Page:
schools to benefit from new food standards
HUNDREDS of schools in the
North West are expected to benefit from a new set of standards for
all food served in pupils. The new guidelines are designed to
make it easier for school cooks to create imaginative, flexible and
nutritious menus. They will be mandatory in all maintained schools,
and new academies and free schools.
Although the previous standards, introduced between 2006 and 2009,
did much to improve school food, they were complicated and expensive
to enforce. Cooks had to use a special computer program to analyse
the nutritional content of every menu. Often, they ended up
following 3 week menu plans sent out by centralised catering
teams who would do the analysis for them. This meant they couldn't
be as flexible or creative as many would like.
In trials, the new standards proved extremely popular with school
cooks, 90% of whom said they were easier to implement than the old
standards. They also proved just as effective at delivering the
energy and nutrients that growing children need. In fact, those
secondary schools that took part in trials reported an increase in
the consumption of vegetables, leading to higher fibre, folate,
vitamin A and vitamin C intake.
Education Secretary Michael Gove said:- "These new food
standards will ensure all children are able to eat healthy,
nutritious meals at school. We now have a clear and concise
set of food standards which are easier for cooks to follow and less
expensive to enforce. Crucially we have achieved this without any
compromise on quality or nutrition. There has been a great
deal of progress in providing healthy school meals in recent years
and these new standards will help deliver further improvements."
The new standards include:-
1 or more portions of vegetables or salad as an accompaniment
At least 3 different fruits, and
three different vegetables each week.
An emphasis on wholegrain foods in
place of refined carbohydrates
An emphasis on making water the
drink of choice.
Limiting fruit juice portions to
Restricting the amount of added
sugars or honey in other drinks to 5%.
No more than 2 portions a week of
food that has been deep-fried, batter-coated, or breadcrumb coated.
No more than 2 portions of food
which include pastry each week.
Deputy Prime Minister Nick Clegg said:- "Every mum and dad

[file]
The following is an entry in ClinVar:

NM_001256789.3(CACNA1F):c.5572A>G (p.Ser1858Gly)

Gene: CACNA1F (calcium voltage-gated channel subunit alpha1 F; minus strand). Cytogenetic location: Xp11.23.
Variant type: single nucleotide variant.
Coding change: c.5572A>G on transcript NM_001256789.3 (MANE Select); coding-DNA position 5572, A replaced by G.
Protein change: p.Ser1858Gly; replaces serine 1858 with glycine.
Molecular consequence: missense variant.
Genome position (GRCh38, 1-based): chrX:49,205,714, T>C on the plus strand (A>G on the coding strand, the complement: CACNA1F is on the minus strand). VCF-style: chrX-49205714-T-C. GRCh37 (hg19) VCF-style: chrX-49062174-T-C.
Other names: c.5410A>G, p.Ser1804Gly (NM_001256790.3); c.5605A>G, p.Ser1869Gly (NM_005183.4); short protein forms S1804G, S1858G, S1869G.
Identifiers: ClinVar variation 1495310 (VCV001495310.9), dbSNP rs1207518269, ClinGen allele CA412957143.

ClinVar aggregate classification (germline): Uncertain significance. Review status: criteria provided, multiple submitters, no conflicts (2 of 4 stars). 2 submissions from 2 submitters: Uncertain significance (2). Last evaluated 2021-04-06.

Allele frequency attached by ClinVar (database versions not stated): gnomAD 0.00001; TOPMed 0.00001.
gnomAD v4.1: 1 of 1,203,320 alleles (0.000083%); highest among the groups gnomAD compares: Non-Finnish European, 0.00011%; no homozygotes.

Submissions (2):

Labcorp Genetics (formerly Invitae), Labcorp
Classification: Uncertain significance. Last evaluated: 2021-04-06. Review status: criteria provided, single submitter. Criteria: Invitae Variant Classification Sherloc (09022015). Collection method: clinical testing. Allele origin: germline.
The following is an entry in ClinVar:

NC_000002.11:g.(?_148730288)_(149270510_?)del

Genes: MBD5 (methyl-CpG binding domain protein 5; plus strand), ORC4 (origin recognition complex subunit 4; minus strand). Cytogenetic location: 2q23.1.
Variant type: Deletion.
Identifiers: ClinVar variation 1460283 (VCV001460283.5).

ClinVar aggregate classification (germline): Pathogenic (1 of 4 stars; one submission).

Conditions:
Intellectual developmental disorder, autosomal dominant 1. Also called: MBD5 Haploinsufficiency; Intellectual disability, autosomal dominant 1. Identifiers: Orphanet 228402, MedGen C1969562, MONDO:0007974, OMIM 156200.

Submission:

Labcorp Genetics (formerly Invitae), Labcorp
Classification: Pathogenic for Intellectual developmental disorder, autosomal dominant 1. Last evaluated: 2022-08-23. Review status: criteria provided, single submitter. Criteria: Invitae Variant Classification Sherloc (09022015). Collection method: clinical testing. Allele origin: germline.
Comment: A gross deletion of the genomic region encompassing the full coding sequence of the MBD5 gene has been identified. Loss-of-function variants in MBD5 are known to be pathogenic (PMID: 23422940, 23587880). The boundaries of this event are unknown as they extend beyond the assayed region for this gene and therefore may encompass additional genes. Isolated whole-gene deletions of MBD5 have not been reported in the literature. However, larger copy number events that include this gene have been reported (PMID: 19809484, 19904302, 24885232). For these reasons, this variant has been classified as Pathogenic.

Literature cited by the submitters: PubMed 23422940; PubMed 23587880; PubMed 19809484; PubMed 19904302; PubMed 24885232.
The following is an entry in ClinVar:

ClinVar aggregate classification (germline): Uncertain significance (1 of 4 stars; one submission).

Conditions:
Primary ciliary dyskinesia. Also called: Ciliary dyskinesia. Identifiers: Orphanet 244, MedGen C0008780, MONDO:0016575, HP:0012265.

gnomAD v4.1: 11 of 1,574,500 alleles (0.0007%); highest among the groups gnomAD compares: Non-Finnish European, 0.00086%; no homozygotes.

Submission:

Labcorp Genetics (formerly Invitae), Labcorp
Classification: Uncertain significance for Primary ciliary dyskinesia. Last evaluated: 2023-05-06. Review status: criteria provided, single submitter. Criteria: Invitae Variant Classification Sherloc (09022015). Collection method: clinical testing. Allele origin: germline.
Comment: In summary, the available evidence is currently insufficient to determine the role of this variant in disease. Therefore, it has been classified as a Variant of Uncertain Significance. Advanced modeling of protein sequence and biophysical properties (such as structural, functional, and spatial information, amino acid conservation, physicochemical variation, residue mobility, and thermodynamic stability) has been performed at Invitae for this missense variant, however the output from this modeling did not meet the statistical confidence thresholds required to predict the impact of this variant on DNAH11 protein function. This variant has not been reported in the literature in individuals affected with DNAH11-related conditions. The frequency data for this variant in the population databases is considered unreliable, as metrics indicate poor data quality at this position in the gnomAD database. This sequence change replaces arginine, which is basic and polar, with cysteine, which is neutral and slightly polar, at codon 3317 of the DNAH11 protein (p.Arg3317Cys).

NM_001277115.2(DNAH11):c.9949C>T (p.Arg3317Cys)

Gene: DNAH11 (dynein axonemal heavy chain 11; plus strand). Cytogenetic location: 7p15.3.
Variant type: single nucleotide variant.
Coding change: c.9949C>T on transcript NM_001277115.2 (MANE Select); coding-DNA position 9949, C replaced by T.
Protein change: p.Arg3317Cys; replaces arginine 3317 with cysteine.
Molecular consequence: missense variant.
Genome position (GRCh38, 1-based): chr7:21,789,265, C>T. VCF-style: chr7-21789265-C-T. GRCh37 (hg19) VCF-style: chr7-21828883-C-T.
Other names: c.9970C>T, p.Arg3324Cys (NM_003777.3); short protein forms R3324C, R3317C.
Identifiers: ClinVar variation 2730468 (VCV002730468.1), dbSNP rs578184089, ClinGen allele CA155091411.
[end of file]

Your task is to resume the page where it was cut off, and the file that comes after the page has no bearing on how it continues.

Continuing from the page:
knows that if you want your child to do well at school, and
particularly to concentrate well in the classroom in the afternoon,
a healthy meal at lunchtime is vital. If you speak to heads,
teachers and cooks about the school meals they provide, they want to
be given a little bit more freedom to make their own choices.
The revised school food standards will allow schools to be more
creative in their menus. They are easier for schools to understand
and crucially they will continue to restrict unhealthy foods to
ensure our children eat well."
Henry Dimbleby, co-author with John Vincent of The School Food Plan,
said:- "The previous standards did a lot of good in removing
the worst foods from children's diets. But when we were writing the
School Food plan we met lots of wonderful cooks who felt restricted
by them. There was a very talented Asian cook, for example,
who was exasperated at having to follow the Council's three week menu plan
of shepherd's pie and fish and chips, when her pupils – most of whom
were also Asian; would have much preferred naan bread and a curry.
Other cooks complained that having to plan menus so far in advance
meant they couldn't make the most of cheap, high quality, seasonal
produce. These standards will preserve the nutritional gains that
have already been made in school food, while allowing greater
Susan Jebb, Professor of Diet and Population Health, University of
Oxford, led the work to create the new standards. She said:-
"We know that children are continuing to eat too much saturated fat,
sugar and salt. It is vital that the food children are offered in
schools is nutritious and helps them to learn about the basics of a
healthy diet. The pilots we ran were very encouraging
and clearly enabled cooks to develop nutritionally balanced menus.
We saw a real boost in the variety of vegetables offered, helping to
increase intakes of fibre and essential nutrients. The new
standards and supporting guidance include clear information on